I want!

So, I found the next diabetes toy that I would like to try. It is the newest glucometer by LifeScan called Verio IQ.

According to the ad on the website, “Introducing the first meter ever that looks for patterns of highs and lows – and alerts you right on screen, when it finds one. So you don’t have to do all the work for a change.” If it actually works as advertised — Yay!

Looking at pictures on other blogs who have reviewed it, I think it looks pretty cool. Bad points: It looks like it doesn’t use the One Touch Ultra strips. (all my current meters use those strips.)

So, I haven’t touched one of these meters, so I can’t tell you if it is cool or not. But, I am looking forward to when it comes out so I can try it.

These blogs are where I heard about it first:

cold glucometer

I live in an area with seasons. There is a hot season and a cold season. Right now we are in the cold season. Honestly, this season hasn’t been so bad. It has been temperatures above freezing for most of the winter. But, here comes the freeze. Freezing brings about other problems for me. First, I have to make sure my insulin pump stays warm. Insulin stops working if it freezes, and it can freeze just as well in a pump. That is easy to prevent, I just attach the pump to my underwear so it is right next to my body. If it can get cold enough to freeze in that location, I have a lot more problems 🙂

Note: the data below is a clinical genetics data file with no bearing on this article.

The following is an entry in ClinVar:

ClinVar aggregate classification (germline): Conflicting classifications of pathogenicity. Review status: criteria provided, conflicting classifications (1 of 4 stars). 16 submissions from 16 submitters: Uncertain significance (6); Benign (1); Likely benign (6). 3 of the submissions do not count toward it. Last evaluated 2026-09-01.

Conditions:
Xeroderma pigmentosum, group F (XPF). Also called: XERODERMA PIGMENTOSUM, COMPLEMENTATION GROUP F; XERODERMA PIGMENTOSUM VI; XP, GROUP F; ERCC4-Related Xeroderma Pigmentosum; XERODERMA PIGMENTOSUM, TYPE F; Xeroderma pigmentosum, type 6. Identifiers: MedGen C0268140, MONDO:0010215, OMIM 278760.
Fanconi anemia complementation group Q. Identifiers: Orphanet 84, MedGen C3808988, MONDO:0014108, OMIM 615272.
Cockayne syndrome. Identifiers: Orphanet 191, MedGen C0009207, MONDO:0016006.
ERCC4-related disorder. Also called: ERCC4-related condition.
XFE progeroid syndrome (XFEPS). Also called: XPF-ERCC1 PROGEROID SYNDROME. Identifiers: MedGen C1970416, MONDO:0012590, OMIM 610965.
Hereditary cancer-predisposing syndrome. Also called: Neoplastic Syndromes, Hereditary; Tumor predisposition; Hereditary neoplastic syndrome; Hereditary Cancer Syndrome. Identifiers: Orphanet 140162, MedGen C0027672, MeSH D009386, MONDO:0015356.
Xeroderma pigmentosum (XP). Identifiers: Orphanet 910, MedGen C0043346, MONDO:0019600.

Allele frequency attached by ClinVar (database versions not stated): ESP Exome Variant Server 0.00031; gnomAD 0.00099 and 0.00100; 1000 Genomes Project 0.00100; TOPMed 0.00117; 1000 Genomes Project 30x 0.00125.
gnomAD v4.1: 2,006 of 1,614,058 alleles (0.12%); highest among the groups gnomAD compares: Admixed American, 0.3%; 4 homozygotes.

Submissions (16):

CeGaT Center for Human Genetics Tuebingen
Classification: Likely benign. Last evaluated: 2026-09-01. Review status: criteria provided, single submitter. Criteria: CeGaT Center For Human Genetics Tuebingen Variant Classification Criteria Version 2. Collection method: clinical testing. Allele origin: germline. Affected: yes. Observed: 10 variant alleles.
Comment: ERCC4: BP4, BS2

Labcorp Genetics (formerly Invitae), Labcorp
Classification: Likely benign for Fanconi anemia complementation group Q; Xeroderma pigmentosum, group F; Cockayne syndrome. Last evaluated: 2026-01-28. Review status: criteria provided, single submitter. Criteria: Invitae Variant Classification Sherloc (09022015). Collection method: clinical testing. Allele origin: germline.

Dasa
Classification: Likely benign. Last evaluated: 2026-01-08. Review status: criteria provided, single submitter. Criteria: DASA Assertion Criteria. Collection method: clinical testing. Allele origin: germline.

The next problem is my glucometer. I have discovered in previous winters that the meter doesn’t work when it too cold. Luckily, my meter gives a warning when it is too cold, so I don’t get faulty readings. (According to the manual, my meter doesn’t work any lower than 43 degrees Fahrenheit.) But, I still am not getting any readings with a cold meter. That has caused problems and I have had to guess if I was going low or not. I wasn’t always right.

If I remember, I try to keep my meter in my pants pocket when I go out in the cold to keep it warm. But, that method doesn’t seem to work that well to warm the meter after it is already cold. The woman behind the Pump Wear company happened to post some solutions to the cold meter problem a couple of days ago.